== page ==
Simple Agreement For Future Equity Sample

By adding convertible documents to the definition of post-money company capitalization, the denominator becomes larger in this simple problem of division. And with a higher denominator, the lower the ratio, i.e. the price per share. With the low price per share, the SAFE investor receives more shares for his money. And the more shares they receive, the more ownership of other shareholders is diluted. To better explain, a SAFE is a convertible loan that allows investors to acquire shares in a future price cycle. It addresses many of the challenges and disadvantages of convertible bonds. For this reason, it is a great fair option for founders and investors. This is also why many startups prefer SAFE notes because they are not interest rates and are not debts, unlike convertible bonds. But for all the positives of SAFEs, there is also uncertainty.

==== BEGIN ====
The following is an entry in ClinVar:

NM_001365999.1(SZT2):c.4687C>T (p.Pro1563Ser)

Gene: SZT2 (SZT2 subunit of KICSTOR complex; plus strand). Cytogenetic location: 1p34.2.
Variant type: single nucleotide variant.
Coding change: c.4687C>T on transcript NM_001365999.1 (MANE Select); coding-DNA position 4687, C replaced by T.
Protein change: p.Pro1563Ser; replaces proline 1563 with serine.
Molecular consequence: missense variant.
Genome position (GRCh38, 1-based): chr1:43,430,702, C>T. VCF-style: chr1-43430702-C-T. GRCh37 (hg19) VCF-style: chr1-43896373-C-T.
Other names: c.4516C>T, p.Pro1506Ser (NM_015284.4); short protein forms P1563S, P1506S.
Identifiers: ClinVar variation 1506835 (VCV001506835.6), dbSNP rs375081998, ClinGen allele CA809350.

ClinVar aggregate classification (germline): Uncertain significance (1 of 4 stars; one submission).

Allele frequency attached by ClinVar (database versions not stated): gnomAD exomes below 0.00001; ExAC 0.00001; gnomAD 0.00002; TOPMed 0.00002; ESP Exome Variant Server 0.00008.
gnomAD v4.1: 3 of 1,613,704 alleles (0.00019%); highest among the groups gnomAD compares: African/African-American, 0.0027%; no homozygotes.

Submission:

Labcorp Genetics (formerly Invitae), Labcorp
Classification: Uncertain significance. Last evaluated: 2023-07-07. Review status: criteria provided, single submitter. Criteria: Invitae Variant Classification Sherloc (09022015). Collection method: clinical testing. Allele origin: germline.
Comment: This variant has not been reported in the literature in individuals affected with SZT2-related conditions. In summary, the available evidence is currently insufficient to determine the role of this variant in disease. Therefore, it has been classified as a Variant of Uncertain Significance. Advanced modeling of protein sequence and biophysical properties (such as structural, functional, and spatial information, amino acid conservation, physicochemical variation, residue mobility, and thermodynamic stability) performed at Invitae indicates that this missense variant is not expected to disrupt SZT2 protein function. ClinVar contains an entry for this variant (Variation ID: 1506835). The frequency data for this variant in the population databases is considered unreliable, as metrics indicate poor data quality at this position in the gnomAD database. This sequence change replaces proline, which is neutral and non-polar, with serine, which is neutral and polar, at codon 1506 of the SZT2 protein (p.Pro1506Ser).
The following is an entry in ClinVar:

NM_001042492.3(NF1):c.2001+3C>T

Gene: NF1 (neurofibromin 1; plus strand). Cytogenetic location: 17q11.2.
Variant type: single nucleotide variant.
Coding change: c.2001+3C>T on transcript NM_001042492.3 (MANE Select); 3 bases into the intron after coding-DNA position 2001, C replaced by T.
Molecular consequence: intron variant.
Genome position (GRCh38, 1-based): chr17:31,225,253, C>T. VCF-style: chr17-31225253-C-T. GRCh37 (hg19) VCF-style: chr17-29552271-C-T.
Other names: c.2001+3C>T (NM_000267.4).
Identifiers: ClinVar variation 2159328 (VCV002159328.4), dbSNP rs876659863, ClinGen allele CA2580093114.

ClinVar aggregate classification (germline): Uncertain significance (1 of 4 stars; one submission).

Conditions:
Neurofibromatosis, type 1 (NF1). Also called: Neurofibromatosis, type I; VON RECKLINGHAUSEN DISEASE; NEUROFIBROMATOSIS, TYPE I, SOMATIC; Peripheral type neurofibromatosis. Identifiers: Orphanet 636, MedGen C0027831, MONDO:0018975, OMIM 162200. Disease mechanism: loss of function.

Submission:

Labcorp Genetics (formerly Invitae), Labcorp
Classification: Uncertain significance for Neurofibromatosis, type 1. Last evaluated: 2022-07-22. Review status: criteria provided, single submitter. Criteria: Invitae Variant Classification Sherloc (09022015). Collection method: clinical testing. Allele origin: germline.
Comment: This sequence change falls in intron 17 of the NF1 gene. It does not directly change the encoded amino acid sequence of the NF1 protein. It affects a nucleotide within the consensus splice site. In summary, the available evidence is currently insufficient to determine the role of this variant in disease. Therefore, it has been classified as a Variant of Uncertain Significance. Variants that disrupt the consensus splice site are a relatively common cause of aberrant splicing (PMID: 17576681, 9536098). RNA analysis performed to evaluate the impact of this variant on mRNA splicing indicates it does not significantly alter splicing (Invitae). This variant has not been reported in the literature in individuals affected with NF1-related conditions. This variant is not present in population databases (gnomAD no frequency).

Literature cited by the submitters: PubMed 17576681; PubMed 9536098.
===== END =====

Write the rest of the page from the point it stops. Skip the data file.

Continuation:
Under a Simple Agreement for Future Equity (SAFE), the investment is converted into equity when there is a “equity financing,” a “liquidity event” or “a dissolution event.” SAFE agreements are a relatively new type of investment created by Y Combinator in 2013. These agreements are concluded between a company and an investor and create potential future capital in the company for the investor in exchange for immediate money to the company. SAFE turns into equity in a subsequent funding cycle, but only if a specific trigger event (as described in the agreement) takes place. In 2013, startup accelerator Y Combinator (a Silicon Valley accelerator) introduced an instrument known as a Simple Future Capital Agreement (SAFE). It was created as a simpler alternative to traditional convertible bonds. It allows startups to easily structure their upfront capital assets, with no maturities or interest rates. Another new function of the safe concerns a “prorgula” right. The original safe required the company to allow holders of safes to participate in the financing round after the financing round in which the safe was converted (for example. B if the safe is converted into series group preferred actuators, a secure holder – now holder of a Series A preferred share subseries – is allowed to acquire a proportionate portion of the Series B preferred share). While this concept is consistent with the original concept of safe, it made no sense in a world where safes were becoming independent funding cycles. Thus, the “old” pro-rata right is removed from the new safe, but we have a new model letter (optional) that offers the investor a proportional right in the preferential financing of Series A on the basis of the converted safe property of the investor, which is now much more transparent.

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